Genetic diversity within small or isolated wild populations can be strongly affected by human interaction. During the early twentieth century, overhunting reduced the size of the Fennoscandian arctic fox population to 100–200 individuals, from which it has failed to recover [6]. Comparisons of museum specimens and modern samples indicate a loss of both mitochondrial and microsatellite diversity during this period [7]. More recently, sustained low population levels have promoted further spatial fragmentation and subdivision, in spite of putative gene flow from northern Russia [8].

In Iceland, the arctic fox has been considered vermin because of its ostensible role in killing sheep and the disruption of eider (Somateria mollissima) colonies. Fox hunting has been encouraged and legislated for since the thirteenth century, and is still coordinated and subsidized by the Wildlife Management Institute [9]. The most effective law targeted at the extermination of the arctic fox was passed in 1957 and by the 1970s the population had declined to approximately 1300 individuals [10]. Since this bottleneck, foxes have rebounded substantially and contemporary estimates suggest there are now approximately 10 000 individuals [11]. No significant signature of the 1970s bottleneck has been found in the population using microsatellite data, though the genetic diversity of Iceland foxes remains comparable to that of the threatened population in Fennoscandia [12].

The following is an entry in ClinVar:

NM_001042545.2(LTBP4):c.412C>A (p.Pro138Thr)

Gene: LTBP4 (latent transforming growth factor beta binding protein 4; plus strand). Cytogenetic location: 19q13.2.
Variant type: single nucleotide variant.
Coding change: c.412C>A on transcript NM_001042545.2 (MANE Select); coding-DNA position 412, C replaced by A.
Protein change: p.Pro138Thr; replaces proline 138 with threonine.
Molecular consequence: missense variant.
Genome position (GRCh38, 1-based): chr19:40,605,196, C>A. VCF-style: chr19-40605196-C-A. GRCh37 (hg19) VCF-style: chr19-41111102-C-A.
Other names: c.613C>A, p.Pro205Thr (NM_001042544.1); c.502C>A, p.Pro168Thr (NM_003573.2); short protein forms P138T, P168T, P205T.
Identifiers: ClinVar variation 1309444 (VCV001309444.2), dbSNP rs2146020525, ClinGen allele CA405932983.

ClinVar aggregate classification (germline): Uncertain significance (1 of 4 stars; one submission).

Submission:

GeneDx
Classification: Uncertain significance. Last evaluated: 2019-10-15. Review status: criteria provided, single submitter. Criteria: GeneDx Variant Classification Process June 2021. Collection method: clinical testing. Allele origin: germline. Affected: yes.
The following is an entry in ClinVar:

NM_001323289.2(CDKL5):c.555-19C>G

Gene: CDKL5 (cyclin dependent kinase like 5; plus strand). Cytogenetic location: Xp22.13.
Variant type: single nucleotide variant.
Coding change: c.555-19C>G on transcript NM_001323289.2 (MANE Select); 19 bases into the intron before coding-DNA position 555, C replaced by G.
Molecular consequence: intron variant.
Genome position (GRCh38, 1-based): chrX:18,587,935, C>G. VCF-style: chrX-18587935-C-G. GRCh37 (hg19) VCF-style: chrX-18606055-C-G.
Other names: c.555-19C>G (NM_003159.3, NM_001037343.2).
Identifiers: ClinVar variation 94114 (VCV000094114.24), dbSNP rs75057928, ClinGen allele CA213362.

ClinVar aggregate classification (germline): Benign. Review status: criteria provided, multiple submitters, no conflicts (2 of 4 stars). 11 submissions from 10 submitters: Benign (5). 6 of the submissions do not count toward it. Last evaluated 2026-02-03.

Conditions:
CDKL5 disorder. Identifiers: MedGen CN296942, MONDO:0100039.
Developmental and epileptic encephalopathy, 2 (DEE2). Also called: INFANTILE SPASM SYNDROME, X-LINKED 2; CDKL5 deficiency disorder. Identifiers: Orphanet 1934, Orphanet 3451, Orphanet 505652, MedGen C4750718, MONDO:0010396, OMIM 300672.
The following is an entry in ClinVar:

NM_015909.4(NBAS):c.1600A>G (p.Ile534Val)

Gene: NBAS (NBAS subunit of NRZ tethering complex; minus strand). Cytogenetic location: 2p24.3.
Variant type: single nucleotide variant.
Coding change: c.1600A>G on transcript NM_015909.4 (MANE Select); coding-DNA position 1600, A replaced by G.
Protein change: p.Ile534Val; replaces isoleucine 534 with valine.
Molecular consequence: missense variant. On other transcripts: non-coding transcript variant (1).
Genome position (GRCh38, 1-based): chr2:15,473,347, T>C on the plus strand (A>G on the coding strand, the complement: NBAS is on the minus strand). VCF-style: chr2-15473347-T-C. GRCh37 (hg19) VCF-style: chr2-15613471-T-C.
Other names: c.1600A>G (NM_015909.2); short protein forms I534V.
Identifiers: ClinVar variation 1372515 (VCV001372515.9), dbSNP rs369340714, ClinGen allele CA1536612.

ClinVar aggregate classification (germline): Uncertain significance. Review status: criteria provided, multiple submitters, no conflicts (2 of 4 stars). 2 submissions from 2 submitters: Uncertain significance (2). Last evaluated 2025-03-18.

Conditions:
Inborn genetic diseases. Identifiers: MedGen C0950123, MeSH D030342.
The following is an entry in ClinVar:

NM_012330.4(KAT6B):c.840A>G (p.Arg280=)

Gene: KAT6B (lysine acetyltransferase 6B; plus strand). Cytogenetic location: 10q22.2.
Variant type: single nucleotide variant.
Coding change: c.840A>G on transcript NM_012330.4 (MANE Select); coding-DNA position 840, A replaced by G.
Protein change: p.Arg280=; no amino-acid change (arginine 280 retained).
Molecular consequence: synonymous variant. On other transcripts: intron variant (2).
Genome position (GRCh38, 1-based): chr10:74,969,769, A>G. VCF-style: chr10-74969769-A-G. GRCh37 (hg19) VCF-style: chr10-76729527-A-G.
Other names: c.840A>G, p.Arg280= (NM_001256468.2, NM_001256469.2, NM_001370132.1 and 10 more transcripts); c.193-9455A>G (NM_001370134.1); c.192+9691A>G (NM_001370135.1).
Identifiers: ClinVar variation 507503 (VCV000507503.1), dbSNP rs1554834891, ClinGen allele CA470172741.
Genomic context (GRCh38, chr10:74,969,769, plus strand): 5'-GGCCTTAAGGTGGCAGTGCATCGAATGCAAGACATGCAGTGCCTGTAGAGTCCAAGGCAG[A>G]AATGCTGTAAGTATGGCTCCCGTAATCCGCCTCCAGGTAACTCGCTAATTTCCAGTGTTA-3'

Though humans can significantly affect arctic fox population size at a local level, the effects of hunting and trapping on global population dynamics are limited. A more influential factor in determining regional fox population structure is the propensity for long-distance migration during periods of nutritional stress [10,13]. Adult foxes of both sexes are known to habitually travel thousands of kilometres in a single year while spending substantial periods on arctic pack ice [14,15].

High mobility across both land and sea ice is believed to have had an important influence on the distribution and maintenance of genetic diversity of the arctic fox across its range (figure 1). Previous studies using both mitochondrial and microsatellite markers have demonstrated that the presence of sea ice is the most important factor in explaining arctic fox global population structure [1719]. Genetic differentiation between North America, north Greenland and Svalbard is low, implying extensive movement across the sea ice between these areas [17,20]. In fact, the genetic proximity of these areas to Siberia has prompted suggestions that Svalbard may act as a central junction for gene flow across the entire Arctic, mediated by sea ice [17,18].